Claybook has one major problem.
It’s not the core concept of the game, which gives players a relentlessly realistic clay based physics engine to mould to their will. It’s not the unforgiving camera or floaty control scheme, or even the monotony of the aesthetics and music.
No, Claybook‘s major problem is that it’s just not fun.
Developed by Finland based studio Second Order, Claybook boasts an admittedly fantastic ‘back of the box’ list of features. Everything in the game is built around the core physics system which Second Order created just for Claybook called Clayfield.
As you may have guessed from the name of the engine, and the game, this system is all about letting you play with virtual clay. Moulding it to your will is the key to completing the tasks given to you by Second Order and eventually creating your own custom levels.
Claybook comes with 20 built-in challenges which showcase the Clayfield engine’s range of clay-based tricks. You assume the role of a piece of clay that transforms into four different shapes depending on what is needed to complete the puzzle.
These puzzles are somewhat limited in variety due to the nature of the clay system, with most levels only requiring you to complete rudimentary tasks such as consuming other pieces of clay, manipulating liquid clay and reaching certain points across the level in a timely manner.
These puzzles end up feeling like demos for the physics rather than compelling gameplay. The tasks the game sets for you rarely require much more effort than holding the stick forward and awkwardly clambering around the level. Claybook also offers a robust player creation toolkit which may eventually be used to create something more gratifying or engaging.
For now, though, Claybook doesn’t seem to know how to make the best use of its admittedly impressive systems.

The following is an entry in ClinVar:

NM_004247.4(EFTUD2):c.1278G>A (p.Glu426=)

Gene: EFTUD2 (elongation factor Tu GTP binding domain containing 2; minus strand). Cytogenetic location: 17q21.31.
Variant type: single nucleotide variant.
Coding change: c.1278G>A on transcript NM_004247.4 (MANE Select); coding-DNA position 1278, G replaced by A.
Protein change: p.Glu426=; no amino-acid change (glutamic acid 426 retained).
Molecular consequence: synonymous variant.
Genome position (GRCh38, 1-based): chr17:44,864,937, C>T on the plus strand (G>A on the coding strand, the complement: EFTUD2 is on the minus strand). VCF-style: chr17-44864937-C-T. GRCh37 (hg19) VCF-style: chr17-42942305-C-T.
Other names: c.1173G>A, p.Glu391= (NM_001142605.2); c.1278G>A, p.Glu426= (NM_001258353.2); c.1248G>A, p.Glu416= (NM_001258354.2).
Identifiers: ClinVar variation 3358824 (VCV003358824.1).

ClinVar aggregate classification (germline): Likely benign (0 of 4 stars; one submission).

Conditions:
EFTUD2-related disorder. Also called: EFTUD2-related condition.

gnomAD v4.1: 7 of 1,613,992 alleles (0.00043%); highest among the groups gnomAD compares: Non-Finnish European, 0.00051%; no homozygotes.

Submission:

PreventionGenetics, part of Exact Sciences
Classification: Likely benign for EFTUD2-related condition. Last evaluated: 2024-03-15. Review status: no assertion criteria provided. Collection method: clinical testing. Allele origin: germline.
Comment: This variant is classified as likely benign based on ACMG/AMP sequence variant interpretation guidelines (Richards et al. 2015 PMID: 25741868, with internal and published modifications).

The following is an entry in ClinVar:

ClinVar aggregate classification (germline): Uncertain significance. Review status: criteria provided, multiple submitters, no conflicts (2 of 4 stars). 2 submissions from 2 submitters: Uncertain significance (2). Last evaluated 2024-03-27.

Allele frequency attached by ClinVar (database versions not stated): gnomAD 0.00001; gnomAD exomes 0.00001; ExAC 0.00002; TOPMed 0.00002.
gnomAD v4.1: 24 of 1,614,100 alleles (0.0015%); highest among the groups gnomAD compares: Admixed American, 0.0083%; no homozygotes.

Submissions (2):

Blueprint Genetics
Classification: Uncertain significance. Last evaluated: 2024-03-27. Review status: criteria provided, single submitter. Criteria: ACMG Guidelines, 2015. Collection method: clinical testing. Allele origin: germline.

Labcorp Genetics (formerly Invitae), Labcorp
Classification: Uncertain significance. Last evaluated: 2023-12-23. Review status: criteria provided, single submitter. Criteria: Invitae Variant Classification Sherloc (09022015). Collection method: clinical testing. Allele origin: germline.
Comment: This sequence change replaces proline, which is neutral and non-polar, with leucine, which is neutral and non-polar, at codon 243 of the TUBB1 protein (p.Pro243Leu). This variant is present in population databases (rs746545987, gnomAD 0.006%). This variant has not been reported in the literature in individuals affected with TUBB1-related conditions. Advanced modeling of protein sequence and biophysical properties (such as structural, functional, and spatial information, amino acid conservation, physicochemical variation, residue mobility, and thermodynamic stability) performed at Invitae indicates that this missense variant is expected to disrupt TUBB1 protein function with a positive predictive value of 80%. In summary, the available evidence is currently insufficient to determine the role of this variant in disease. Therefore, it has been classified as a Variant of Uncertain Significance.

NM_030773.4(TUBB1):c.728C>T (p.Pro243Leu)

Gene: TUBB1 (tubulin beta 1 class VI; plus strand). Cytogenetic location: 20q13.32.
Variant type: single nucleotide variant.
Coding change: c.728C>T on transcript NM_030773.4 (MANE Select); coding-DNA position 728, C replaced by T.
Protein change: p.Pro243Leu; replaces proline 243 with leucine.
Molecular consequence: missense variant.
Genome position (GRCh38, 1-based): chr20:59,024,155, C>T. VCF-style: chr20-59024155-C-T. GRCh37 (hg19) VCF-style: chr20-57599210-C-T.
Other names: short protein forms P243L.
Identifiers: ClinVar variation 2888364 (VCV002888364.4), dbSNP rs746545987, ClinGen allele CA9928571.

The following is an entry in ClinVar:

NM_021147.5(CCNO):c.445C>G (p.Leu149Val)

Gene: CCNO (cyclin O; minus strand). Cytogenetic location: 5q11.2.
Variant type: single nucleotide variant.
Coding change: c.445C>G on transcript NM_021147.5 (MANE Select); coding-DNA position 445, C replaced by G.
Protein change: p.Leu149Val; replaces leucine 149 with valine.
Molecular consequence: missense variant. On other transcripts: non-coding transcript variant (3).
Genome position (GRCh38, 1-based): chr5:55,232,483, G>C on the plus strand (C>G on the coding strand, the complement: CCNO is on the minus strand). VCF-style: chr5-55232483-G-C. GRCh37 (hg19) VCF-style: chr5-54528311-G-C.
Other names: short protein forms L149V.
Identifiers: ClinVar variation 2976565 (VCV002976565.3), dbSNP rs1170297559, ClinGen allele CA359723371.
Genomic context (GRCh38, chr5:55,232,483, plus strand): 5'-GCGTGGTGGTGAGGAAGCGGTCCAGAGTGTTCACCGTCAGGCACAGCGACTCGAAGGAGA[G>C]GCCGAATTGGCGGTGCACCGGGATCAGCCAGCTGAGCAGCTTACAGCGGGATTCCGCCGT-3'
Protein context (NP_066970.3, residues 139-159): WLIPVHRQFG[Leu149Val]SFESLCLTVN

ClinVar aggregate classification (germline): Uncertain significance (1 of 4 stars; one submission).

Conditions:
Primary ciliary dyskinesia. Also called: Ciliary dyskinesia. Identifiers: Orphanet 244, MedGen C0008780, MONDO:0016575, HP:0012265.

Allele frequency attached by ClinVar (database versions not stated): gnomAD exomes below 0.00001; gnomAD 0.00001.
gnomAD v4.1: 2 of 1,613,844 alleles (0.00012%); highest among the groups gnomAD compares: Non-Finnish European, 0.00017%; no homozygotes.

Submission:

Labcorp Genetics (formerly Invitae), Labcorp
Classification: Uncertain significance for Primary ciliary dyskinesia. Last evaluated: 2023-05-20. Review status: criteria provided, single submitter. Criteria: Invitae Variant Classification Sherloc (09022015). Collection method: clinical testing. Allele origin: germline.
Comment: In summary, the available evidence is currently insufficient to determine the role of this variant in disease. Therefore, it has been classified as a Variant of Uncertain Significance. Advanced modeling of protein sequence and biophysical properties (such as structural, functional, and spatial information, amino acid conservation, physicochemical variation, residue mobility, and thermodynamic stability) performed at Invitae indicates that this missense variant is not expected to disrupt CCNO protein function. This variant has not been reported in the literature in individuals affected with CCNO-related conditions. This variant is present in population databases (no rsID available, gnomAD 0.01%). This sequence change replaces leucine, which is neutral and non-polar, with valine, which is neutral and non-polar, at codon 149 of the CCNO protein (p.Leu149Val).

Let’s Get Physics-al
The Clayfield engine is a completely immersive system which is simultaneously technically fascinating and endlessly tedious. Any movement around the level will cause the physics to start reacting as you roll across the play area, with even the surfaces begin to compress and shift beneath you.
Given that everything in Claybook is crafted from this malleable material, everything is susceptible to its physics. This makes a simple task such as ascending a staircase needlessly frustrating as the stairs themselves begin to flatten into untraversable mush.
The range of movement is also greatly restricted by the engine’s physics also applying to your clay avatar. Despite appearing to have the trappings of a platformer Claybook doesn’t allow for jumping, meaning that all traversal causes some kind of damage to the stage.
Which is a shame because the pre-built levels in the game are a genuinely neat array of treehouses, mazes and confectionary-themed delights. By the time I was done awkwardly reaching my objectives, however, they often resembled something else entirely.
These frustrations only grow deeper as the unyielding physics are paired with an inept control scheme. The game’s camera is the biggest offender, offering a limited range of viewpoints while also whipping wildly around the stage. It would frequently become obscured by blocks and the rapid pace at which it would attempt to keep up with my movements was disorientating.